Wednesday, June 25, 2014

Small miniatures : the secret life of marine microfaunia

Under a magnifier, a splash of seawater teems with life.
The planktonic soup includes bug-like copepods; long, glassy arrowworms; coiled filaments of cyanobacteria; rectangular algae called diatoms; fish eggs; and a big-eyed larval crab the size of a rice grain.

From NationalGeographic

"Small is beautiful," declared economist E. F. Schumacher.
Wise perspective for a planet where most organisms are built on a minor scale.
A dipperful of seawater can reveal a hodgepodge of tiny free-swimmers and nebulous drifters that fog the water column.
Many are microscopic.

As if you needed another reason not to drink sea water!
David Liittschwager, an accomplished award-winning photographer who has created numerous marine wildlife photos for National Geographic, has created an image showing the microfauna that exists inside a single drop of seawater!
By magnifying the water 25 times, he showed that the salty taste of seawater isn’t just salt – there are bacteria, worms, fish eggs, crab larva, diatoms, and a whole host of other creepy crawlies all fighting for a place on your tongue.
Dive-shield has a more accurate breakdown of the critters in this awesome shot.

 Curled like a fishhook, a larval blenny (Entomacrodus species) is transparent and nearly colorless beneath the photographer’s lights.
Although these fish inhabit offshore Hawaiian surface waters during their early days, as adults they live in shallow, surf-beaten tide pools along rocky shores.

Others would be visible except they're virtually transparent.

A larval swordfish measuring less than an inch has a long way to go to reach a length of up to ten feet (three meters) which it may attain over its lifespan of perhaps 10 to 20 years.
In these early days it eats fish larvae and tiny crustaceans called copepods—and is always at risk of becoming a snack for larger fish.

Gelatinous shape-shifters lazily ride the currents.

 This larval flounder swims with other fish for now, hidden from predators by transparency (the color is an effect of lighting).
It will soon be a bottom dweller that shimmies into the sand, gazing upward. Eyes start out one on each side; as the skull develops, one migrates to join the other.

Familiar forms in miniature—wide-eyed fish larvae, baby squid and octopuses—dart freely.

  No bigger than a quarter, a Glaucus nudibranch preys on toxic Portuguese men-of-war, appropriating their stinging cells for its own defense.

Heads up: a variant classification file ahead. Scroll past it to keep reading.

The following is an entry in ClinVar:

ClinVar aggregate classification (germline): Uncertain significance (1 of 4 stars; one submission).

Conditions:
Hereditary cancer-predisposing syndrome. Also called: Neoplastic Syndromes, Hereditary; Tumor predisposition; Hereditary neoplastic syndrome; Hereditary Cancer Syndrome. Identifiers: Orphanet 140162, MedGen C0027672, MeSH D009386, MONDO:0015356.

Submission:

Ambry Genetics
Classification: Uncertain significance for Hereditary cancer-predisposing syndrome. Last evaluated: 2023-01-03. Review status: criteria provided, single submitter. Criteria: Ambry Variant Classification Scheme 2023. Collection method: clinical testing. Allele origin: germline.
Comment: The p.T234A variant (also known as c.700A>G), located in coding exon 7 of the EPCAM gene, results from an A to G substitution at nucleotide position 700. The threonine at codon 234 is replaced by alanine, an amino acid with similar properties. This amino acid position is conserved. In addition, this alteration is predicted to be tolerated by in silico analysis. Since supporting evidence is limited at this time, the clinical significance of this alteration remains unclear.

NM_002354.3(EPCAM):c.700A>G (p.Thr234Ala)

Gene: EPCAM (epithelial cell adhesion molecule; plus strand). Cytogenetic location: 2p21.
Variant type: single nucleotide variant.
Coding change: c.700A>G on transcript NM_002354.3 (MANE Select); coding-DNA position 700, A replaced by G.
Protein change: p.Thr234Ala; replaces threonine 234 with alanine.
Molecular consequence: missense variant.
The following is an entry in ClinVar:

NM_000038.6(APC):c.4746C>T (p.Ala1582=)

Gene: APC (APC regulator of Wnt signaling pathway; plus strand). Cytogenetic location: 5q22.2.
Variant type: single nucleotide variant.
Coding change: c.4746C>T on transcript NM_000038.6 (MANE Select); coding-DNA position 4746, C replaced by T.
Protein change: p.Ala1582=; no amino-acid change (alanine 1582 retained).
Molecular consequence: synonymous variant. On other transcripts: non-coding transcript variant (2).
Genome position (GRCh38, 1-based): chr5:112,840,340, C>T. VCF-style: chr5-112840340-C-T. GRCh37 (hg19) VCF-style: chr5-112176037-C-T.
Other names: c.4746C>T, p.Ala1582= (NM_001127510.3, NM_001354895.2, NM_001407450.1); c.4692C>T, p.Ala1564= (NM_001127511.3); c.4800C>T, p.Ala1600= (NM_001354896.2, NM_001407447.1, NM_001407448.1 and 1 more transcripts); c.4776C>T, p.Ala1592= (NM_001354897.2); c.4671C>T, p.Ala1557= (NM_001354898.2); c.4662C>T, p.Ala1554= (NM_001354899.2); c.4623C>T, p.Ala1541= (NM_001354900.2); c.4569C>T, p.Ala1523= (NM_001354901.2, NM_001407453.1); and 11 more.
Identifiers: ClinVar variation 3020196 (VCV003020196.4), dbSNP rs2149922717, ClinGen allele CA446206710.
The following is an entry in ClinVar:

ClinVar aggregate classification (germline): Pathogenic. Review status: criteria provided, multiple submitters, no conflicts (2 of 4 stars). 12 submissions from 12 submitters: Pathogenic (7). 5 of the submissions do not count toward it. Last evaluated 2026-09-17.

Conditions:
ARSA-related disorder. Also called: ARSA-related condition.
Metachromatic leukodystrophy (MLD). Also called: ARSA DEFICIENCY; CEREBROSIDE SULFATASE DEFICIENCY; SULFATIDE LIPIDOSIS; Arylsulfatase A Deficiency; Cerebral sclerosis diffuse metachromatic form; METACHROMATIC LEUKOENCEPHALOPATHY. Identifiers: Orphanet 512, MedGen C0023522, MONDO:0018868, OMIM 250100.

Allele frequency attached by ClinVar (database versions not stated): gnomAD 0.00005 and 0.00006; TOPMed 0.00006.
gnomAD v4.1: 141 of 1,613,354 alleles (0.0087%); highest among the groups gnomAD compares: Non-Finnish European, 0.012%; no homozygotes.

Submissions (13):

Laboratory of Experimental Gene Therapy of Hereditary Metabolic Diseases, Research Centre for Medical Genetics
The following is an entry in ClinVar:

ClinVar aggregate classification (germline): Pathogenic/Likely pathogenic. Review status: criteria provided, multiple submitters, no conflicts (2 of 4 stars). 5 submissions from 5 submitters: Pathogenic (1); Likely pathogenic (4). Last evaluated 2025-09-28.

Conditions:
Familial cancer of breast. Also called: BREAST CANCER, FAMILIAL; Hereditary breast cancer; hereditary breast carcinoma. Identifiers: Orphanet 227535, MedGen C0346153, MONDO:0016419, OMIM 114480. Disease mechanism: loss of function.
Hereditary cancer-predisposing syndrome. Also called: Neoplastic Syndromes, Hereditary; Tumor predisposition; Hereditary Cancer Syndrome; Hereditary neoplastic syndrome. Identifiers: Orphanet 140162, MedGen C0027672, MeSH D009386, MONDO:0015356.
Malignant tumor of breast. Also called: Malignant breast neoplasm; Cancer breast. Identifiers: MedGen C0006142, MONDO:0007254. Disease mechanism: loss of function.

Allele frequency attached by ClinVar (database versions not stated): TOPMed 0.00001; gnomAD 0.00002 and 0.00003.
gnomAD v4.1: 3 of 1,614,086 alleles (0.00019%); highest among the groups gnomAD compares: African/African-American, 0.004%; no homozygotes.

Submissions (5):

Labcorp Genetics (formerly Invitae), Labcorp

Camouflaged in blue and silver, this sea slug was caught off Hawaii but drifts in mild waters worldwide.

Their lives are precarious.

Fish eggs gathered from near the sea surface in a fine-mesh net house embryos (visible, right) and oil globules to nourish the hatchlings.
Some wear shells or exude toxins against predators; others are active only after dark.

 Pea-size and big-eyed, the larva of the slender mola is easy pickings for larger fish.
But as an adult it will grow into a cone-shaped creature three feet (0.9 meters) long.

But untold numbers succumb to hungry mouths—each other's or those of bigger foe.

This young octopus surfaces under cover of darkness to feed near the sea surface.
When mature, it will stick to the seafloor, strong-arming prey and popping into hidey-holes for shelter.

To see the show, photographer David Liittschwager joined scientists from the National Oceanic and Atmospheric Administration off the island of Hawaii.

Photographer David Liittschwager discusses the diversity of life and the intersections between art and science as he gathers and photographs some of the creatures that inhabit the waters beneath the Golden Gate Bridge.

Inhabitants must specialize to survive in these open, nutrient-poor waters—making for rich diversity.

 This jellyfish relative called a blue button isn’t one organism but many, joined at the gas-filled hub that keeps the colony afloat.
Each tentacle has a specialized role in the cooperative—catching prey, digesting, or reproducing.
The pigment blocks ultraviolet rays.

Liittschwager sampled with a bucket and fine-mesh net; at night, he lowered lights as lures.
What squirmed toward the glow?
"A genuine riot of life," he says.
The scientists kept some animals on board to confirm identities; the rest they returned to the sea.

A larval crustacean (a shrimp or a lobster) seeks prey with its bulbous eyes; its spearlike rostrum serves for defense.

Condenser lenses cast focused beams to outline see-through specimens; side lighting rendered a baby flounder iridescent, and a backlight exposed its developing bones and organs.
Tinkering with light, Liittschwager captured the nearly invisible.

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